Chemists have long known what a hydrogen bond should look like, but until last week, most hadn't actually seen an image of one. Now, researchers from the Chinese Academy of Sciences have been able to visualize a hydrogen bond using atomic force microscopy, a technique that can deliver higher resolution than even a scanning tunneling microscope. The Royal Society of Chemistry reports that the imaging technique involved oscillating a probe over the molecules at the resonant frequency of the surface beneath them. By measuring the difference in frequencies between the surface alone and the one with the molecule, the researchers were able to create a highly precise image of the bond.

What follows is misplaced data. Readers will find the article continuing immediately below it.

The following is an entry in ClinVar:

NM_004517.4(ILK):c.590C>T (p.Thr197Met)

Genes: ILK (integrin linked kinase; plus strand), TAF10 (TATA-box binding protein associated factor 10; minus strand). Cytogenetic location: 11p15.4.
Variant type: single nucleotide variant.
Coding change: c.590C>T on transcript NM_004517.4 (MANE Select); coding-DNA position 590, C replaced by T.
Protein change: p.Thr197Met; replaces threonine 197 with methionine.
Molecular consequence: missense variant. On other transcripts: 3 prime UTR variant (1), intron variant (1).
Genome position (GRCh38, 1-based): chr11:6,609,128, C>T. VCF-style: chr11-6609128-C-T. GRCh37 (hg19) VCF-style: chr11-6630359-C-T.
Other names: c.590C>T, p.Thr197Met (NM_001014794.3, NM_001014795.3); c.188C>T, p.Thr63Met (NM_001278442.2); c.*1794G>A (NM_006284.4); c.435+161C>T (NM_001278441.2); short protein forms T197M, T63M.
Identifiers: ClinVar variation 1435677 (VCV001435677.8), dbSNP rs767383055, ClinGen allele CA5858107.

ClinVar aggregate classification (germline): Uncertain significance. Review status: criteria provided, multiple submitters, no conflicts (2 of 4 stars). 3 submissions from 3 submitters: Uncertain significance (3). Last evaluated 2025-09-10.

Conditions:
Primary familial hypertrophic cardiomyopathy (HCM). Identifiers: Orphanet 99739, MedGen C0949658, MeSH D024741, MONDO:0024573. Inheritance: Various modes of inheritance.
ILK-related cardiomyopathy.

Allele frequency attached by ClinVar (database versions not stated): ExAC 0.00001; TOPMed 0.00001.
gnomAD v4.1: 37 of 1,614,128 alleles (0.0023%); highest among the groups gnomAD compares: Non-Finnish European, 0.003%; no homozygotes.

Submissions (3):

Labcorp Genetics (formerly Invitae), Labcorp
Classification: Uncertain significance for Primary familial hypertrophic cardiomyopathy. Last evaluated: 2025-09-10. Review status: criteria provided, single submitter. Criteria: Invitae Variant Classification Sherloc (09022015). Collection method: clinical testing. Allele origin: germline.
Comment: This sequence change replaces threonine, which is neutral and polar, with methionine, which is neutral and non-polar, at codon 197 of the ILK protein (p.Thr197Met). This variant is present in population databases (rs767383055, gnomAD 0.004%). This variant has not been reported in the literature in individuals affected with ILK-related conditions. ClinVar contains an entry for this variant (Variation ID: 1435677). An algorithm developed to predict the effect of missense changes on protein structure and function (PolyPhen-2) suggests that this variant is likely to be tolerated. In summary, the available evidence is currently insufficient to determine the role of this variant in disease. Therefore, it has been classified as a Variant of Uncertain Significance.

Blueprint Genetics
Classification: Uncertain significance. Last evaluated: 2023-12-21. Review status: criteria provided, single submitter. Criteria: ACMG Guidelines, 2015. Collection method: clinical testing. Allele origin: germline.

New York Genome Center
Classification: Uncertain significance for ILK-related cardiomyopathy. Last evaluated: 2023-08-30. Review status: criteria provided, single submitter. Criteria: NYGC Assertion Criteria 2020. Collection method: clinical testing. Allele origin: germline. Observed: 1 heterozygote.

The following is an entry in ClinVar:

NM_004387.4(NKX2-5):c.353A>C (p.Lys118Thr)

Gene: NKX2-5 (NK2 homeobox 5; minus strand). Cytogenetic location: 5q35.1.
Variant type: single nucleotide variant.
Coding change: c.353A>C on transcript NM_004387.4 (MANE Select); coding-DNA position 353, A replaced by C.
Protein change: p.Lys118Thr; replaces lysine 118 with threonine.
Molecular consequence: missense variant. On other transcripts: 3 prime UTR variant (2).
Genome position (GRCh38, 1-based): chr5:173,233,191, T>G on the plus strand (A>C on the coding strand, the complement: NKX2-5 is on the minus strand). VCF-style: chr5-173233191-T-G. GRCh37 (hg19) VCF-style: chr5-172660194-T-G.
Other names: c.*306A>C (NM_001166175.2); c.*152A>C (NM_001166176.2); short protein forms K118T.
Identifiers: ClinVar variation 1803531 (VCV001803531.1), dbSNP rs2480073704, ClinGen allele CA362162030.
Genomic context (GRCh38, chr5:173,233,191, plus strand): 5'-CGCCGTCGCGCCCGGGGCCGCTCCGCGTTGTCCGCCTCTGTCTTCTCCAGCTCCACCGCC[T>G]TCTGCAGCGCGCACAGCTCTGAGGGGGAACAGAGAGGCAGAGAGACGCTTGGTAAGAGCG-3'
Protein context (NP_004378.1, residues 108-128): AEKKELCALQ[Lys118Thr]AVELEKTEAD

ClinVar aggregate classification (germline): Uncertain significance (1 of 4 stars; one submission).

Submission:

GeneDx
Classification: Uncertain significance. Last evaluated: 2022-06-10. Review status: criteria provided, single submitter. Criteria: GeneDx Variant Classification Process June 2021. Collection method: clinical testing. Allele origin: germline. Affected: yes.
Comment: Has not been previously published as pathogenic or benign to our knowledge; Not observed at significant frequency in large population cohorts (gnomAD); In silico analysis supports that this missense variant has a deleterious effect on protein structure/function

Left: images of the compound "8-Hydroxyquinoline." Right: the images' respective representations.
A similar imaging method was used just this May, when a separate group of researchers was able to capture atoms forming a covalent bond for the first time ever. This new work expands upon that with its exploration of hydrogen bonds specifically, and was first detailed last Thursday in a paper published in Science.
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